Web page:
Cumulative effects (CEs) result from the combined effect of multiple activities over space or time. This implies a persistence through time and often a transmittal mechanism through space. Environmental legislation often requires a broader CE assessment in addition to the more direct, project-specific impacts. Current efforts to evaluate and manage CEs are hampered by the conceptual problems of defining the key issues, specifying the appropriate spatial and temporal scales, and determining the numerous interactions and indirect effects. These problems can be greatly alleviated by following an explicit process. The process proposed in this paper includes a scoping phase, an analysis phase, and a planning and management phase, with each phase consisting of two to five discrete but interrelated tasks. Numerous approaches have been developed to assess CEs, and these range from simple checklists to complex, physically based models. The utility of each approach depends on the resource of concern, relative risk to those resources, information available, and time frame for the evaluation. In nearly all cases the assessment and regulation of CEs is severely hampered by the variability in site conditions and management effects, inability to predict secondary or indirect effects, lack of data on recovery rates, difficulty of validating predictive models, and uncertainty of future events.Since any proposed activity could contribute to a wide range of potential CEs at different spatial and temporal scales, a tiered or nested approach should be followed to assess CEs. The difficulty of assessing and predicting CEs also suggests that in many cases the most efficient approach is to focus on minimizing on-site impacts. Under some circumstances adaptive management can also be a viable alternative to detailed CE assessments. Regular monitoring and feedback is critical to the successful management and regulation of CEs.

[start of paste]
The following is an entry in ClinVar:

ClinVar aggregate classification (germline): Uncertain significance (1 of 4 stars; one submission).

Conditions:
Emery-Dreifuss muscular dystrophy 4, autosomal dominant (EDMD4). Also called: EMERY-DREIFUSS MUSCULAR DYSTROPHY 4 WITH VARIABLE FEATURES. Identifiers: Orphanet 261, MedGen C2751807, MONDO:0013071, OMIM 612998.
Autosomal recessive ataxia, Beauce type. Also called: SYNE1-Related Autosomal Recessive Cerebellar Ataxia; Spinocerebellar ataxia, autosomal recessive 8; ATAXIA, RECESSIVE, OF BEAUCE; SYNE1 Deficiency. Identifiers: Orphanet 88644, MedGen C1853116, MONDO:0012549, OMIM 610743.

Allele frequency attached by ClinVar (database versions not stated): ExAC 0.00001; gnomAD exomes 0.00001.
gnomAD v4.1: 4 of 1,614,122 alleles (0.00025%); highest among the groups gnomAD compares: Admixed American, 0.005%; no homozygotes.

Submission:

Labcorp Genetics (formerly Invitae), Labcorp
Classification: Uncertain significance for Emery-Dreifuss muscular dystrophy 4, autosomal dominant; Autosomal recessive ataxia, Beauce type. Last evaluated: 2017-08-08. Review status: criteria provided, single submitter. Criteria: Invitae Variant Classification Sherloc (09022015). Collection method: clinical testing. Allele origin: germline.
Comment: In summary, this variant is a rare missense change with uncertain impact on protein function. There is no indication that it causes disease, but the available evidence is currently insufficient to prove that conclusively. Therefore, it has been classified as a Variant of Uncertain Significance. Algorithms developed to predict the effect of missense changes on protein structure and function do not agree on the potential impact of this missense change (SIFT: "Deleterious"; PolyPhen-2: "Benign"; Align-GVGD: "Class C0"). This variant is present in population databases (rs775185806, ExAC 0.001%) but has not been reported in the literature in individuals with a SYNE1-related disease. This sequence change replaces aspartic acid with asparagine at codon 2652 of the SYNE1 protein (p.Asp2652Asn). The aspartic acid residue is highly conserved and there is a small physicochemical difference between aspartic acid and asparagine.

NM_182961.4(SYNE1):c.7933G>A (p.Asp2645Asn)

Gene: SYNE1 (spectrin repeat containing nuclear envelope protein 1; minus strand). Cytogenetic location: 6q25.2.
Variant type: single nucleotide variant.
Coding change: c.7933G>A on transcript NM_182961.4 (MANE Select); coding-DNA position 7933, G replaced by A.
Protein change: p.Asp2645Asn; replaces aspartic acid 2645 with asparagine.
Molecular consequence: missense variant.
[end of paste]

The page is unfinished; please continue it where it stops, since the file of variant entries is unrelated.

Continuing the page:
Article: Evaluating and managing cumulative effects: process and constraints